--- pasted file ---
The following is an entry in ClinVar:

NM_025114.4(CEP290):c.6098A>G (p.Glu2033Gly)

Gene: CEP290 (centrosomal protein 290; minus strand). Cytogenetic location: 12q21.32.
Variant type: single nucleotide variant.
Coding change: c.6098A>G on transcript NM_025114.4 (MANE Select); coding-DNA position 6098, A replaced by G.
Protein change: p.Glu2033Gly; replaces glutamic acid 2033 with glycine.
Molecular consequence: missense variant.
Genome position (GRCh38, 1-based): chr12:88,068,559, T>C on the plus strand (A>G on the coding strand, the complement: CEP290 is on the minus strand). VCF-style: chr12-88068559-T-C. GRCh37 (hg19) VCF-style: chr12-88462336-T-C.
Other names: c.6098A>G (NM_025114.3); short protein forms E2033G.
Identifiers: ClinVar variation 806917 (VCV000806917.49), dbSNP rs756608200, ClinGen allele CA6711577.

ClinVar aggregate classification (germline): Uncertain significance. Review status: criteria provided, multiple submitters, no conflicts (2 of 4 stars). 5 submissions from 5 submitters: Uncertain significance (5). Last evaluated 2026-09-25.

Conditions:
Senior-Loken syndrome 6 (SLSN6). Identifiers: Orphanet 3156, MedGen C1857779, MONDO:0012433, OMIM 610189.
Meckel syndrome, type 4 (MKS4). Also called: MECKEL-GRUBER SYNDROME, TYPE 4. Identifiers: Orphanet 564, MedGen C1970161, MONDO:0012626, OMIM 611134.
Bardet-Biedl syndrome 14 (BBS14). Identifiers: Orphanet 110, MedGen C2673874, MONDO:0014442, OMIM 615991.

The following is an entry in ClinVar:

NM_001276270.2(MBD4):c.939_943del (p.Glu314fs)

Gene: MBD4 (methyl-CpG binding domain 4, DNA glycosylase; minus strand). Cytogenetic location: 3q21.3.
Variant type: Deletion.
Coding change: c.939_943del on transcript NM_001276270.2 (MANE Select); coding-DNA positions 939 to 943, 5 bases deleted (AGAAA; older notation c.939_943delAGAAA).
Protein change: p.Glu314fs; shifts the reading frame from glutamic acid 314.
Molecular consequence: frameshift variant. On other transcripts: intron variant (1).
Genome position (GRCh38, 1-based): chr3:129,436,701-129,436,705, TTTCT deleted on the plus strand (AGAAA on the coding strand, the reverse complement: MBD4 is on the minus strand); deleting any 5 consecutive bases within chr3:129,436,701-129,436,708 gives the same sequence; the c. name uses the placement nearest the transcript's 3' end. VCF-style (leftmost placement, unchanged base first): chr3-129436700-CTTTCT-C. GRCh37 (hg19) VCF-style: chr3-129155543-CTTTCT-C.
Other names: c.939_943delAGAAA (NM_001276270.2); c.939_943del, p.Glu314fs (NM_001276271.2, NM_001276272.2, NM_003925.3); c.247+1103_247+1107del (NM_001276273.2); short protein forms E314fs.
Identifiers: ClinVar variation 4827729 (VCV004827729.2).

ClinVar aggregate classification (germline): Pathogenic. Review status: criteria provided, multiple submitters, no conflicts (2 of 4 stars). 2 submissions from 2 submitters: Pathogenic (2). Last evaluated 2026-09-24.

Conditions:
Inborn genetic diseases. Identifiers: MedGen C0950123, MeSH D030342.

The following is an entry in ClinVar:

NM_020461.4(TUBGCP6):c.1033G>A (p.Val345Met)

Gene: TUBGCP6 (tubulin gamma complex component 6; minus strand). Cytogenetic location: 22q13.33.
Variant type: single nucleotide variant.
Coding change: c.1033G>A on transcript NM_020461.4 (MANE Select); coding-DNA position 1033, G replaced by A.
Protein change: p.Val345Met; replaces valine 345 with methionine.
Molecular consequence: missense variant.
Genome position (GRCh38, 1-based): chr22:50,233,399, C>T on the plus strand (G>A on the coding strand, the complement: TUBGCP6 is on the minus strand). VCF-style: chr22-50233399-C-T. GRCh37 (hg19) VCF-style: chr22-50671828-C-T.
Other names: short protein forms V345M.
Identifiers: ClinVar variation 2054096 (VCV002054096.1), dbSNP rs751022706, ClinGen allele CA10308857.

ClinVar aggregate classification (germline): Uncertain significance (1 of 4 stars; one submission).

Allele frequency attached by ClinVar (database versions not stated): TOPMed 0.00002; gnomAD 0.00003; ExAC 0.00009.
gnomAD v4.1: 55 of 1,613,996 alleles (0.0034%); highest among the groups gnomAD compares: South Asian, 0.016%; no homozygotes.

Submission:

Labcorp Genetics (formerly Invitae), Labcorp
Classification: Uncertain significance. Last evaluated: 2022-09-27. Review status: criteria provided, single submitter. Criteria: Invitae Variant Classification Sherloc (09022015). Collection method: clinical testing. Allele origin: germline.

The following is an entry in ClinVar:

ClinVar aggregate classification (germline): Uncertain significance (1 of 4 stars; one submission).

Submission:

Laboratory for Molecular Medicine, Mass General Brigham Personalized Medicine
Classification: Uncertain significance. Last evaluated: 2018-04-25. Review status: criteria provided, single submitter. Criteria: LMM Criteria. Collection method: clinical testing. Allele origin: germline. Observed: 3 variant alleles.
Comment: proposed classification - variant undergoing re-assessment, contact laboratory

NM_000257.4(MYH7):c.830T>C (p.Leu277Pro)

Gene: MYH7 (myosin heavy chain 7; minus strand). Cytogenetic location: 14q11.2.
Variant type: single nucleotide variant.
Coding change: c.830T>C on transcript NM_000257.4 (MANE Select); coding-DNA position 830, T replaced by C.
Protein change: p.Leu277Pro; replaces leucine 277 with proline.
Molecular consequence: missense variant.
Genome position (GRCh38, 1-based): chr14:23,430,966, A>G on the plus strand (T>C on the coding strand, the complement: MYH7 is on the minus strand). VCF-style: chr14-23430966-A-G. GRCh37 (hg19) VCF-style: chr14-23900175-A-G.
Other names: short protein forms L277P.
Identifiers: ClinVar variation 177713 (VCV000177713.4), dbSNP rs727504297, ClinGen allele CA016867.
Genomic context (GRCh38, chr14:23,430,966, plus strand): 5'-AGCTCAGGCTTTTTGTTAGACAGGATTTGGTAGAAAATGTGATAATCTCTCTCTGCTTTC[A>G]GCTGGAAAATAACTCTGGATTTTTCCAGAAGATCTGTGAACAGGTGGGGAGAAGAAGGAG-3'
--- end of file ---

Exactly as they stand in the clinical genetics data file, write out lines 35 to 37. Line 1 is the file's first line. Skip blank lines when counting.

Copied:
Molecular consequence: missense variant.
Genome position (GRCh38, 1-based): chr22:50,233,399, C>T on the plus strand (G>A on the coding strand, the complement: TUBGCP6 is on the minus strand). VCF-style: chr22-50233399-C-T. GRCh37 (hg19) VCF-style: chr22-50671828-C-T.
Other names: short protein forms V345M.